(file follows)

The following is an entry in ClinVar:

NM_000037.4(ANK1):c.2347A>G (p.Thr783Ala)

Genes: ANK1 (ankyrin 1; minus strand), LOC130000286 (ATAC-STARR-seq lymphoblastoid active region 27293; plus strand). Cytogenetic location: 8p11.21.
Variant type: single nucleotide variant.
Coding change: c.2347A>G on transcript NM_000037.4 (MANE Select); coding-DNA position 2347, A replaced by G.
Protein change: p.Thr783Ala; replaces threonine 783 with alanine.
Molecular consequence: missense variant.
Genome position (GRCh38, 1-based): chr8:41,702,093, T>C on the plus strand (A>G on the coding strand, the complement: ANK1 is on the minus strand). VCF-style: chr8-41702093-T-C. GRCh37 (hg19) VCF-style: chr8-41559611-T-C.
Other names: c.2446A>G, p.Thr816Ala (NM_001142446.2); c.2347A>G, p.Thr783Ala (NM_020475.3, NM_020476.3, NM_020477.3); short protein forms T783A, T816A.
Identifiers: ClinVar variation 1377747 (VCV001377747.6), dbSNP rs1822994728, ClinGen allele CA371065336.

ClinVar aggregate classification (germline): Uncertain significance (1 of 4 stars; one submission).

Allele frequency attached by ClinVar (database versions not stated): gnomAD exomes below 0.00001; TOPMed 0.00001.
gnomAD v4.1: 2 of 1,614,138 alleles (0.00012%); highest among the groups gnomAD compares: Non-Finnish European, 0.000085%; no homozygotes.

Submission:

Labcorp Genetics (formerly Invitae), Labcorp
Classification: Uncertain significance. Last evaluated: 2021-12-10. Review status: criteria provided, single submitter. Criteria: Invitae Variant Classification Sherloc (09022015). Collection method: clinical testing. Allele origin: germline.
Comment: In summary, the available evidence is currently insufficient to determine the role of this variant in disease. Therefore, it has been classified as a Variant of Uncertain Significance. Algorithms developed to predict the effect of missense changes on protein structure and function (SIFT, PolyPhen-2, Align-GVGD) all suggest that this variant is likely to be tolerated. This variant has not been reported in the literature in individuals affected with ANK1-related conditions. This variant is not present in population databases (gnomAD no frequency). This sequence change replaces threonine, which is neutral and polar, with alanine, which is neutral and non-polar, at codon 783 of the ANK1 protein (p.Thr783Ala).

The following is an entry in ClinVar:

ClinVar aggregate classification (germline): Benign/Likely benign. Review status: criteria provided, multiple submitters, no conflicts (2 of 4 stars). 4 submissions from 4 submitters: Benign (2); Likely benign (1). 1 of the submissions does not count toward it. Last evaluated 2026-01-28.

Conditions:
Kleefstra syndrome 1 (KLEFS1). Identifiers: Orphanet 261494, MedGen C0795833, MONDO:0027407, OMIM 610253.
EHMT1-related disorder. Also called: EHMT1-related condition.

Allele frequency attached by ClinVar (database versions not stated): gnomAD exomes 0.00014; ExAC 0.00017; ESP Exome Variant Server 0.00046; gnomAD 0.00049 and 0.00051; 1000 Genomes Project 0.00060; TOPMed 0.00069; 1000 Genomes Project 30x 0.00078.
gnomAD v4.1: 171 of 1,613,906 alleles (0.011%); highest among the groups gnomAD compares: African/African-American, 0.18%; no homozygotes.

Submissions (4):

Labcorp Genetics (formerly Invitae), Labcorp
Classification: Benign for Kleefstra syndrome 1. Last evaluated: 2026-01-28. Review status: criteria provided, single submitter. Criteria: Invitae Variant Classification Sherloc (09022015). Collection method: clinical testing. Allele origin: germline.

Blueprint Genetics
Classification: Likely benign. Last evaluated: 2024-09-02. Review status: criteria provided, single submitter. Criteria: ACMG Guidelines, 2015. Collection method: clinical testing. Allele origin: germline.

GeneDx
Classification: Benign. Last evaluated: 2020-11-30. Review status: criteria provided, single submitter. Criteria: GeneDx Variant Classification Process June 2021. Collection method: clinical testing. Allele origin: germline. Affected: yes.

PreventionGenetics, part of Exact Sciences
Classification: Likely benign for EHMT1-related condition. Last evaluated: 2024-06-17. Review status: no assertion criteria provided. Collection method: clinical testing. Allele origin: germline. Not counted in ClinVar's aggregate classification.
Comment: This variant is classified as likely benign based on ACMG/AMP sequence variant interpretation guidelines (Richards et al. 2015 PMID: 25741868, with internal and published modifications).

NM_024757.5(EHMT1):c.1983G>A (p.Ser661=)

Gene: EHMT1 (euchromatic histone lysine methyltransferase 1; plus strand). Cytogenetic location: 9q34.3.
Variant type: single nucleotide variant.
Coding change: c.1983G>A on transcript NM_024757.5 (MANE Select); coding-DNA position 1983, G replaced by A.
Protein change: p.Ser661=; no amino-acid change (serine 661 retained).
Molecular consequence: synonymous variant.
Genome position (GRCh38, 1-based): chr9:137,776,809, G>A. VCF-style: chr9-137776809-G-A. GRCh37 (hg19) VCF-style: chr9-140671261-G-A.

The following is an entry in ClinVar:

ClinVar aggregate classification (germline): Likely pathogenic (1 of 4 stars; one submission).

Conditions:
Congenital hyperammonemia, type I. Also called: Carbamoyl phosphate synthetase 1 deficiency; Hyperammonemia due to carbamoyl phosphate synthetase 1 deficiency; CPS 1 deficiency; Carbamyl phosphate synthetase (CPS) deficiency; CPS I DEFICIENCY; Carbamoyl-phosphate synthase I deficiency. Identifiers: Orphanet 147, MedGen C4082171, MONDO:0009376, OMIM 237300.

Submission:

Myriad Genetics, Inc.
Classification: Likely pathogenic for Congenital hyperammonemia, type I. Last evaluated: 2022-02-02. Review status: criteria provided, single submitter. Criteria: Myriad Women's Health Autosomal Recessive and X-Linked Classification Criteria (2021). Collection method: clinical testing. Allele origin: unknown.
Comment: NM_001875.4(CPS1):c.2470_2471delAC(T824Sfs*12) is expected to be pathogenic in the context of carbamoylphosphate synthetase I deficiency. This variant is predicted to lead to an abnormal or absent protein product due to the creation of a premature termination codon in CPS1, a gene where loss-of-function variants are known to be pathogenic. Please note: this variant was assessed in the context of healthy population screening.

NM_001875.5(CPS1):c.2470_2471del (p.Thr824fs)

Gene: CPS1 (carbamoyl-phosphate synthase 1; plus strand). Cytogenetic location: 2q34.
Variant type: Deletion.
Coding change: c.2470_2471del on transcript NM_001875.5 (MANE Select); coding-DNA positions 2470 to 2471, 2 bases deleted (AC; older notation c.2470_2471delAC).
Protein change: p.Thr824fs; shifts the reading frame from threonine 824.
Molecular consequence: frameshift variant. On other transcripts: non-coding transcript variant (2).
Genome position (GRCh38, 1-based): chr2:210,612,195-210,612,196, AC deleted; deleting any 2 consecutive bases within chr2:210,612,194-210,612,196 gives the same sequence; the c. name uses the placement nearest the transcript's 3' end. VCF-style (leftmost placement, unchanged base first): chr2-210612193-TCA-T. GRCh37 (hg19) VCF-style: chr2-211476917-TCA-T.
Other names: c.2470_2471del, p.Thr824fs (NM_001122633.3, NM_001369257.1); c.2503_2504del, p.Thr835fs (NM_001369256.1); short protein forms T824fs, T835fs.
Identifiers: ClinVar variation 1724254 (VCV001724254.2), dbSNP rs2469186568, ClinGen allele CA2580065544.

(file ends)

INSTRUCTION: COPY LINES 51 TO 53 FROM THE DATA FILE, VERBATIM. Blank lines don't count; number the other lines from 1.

Gene: CPS1 (carbamoyl-phosphate synthase 1; plus strand). Cytogenetic location: 2q34.
Variant type: Deletion.
Coding change: c.2470_2471del on transcript NM_001875.5 (MANE Select); coding-DNA positions 2470 to 2471, 2 bases deleted (AC; older notation c.2470_2471delAC).